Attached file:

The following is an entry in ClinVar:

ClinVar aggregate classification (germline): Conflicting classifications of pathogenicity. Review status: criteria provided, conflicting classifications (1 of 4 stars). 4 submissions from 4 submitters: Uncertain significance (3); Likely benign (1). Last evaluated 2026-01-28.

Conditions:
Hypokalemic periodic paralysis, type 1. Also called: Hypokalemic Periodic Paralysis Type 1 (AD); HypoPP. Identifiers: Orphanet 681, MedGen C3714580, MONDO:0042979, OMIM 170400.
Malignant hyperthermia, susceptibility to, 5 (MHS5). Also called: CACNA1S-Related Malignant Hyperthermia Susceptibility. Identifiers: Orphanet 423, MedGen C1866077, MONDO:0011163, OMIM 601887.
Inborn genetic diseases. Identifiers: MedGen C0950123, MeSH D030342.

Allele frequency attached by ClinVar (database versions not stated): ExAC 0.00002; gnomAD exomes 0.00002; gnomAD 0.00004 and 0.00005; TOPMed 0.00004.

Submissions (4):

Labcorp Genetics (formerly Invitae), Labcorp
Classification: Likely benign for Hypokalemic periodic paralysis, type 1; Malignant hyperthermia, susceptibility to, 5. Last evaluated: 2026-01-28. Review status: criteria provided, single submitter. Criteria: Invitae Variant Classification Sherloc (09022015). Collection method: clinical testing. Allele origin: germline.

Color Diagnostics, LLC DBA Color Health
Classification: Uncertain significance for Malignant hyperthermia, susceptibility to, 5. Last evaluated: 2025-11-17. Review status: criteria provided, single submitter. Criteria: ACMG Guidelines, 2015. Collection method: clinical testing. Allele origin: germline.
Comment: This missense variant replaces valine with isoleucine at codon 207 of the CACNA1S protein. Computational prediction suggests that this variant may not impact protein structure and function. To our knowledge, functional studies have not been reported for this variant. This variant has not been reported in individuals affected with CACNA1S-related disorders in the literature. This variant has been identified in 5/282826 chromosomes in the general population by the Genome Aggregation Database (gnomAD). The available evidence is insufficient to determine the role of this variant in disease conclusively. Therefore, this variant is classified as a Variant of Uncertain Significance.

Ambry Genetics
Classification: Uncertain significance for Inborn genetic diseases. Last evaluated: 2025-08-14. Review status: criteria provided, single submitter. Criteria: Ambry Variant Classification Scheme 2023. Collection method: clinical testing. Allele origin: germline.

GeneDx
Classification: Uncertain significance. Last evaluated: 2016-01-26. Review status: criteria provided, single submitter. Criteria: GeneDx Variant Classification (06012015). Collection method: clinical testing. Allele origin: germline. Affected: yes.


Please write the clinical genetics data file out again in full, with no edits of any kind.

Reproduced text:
The following is an entry in ClinVar:

ClinVar aggregate classification (germline): Conflicting classifications of pathogenicity. Review status: criteria provided, conflicting classifications (1 of 4 stars). 4 submissions from 4 submitters: Uncertain significance (3); Likely benign (1). Last evaluated 2026-01-28.

Conditions:
Hypokalemic periodic paralysis, type 1. Also called: Hypokalemic Periodic Paralysis Type 1 (AD); HypoPP. Identifiers: Orphanet 681, MedGen C3714580, MONDO:0042979, OMIM 170400.
Malignant hyperthermia, susceptibility to, 5 (MHS5). Also called: CACNA1S-Related Malignant Hyperthermia Susceptibility. Identifiers: Orphanet 423, MedGen C1866077, MONDO:0011163, OMIM 601887.
Inborn genetic diseases. Identifiers: MedGen C0950123, MeSH D030342.

Allele frequency attached by ClinVar (database versions not stated): ExAC 0.00002; gnomAD exomes 0.00002; gnomAD 0.00004 and 0.00005; TOPMed 0.00004.

Submissions (4):

Labcorp Genetics (formerly Invitae), Labcorp
Classification: Likely benign for Hypokalemic periodic paralysis, type 1; Malignant hyperthermia, susceptibility to, 5. Last evaluated: 2026-01-28. Review status: criteria provided, single submitter. Criteria: Invitae Variant Classification Sherloc (09022015). Collection method: clinical testing. Allele origin: germline.

Color Diagnostics, LLC DBA Color Health
Classification: Uncertain significance for Malignant hyperthermia, susceptibility to, 5. Last evaluated: 2025-11-17. Review status: criteria provided, single submitter. Criteria: ACMG Guidelines, 2015. Collection method: clinical testing. Allele origin: germline.
Comment: This missense variant replaces valine with isoleucine at codon 207 of the CACNA1S protein. Computational prediction suggests that this variant may not impact protein structure and function. To our knowledge, functional studies have not been reported for this variant. This variant has not been reported in individuals affected with CACNA1S-related disorders in the literature. This variant has been identified in 5/282826 chromosomes in the general population by the Genome Aggregation Database (gnomAD). The available evidence is insufficient to determine the role of this variant in disease conclusively. Therefore, this variant is classified as a Variant of Uncertain Significance.

Ambry Genetics
Classification: Uncertain significance for Inborn genetic diseases. Last evaluated: 2025-08-14. Review status: criteria provided, single submitter. Criteria: Ambry Variant Classification Scheme 2023. Collection method: clinical testing. Allele origin: germline.

GeneDx
Classification: Uncertain significance. Last evaluated: 2016-01-26. Review status: criteria provided, single submitter. Criteria: GeneDx Variant Classification (06012015). Collection method: clinical testing. Allele origin: germline. Affected: yes.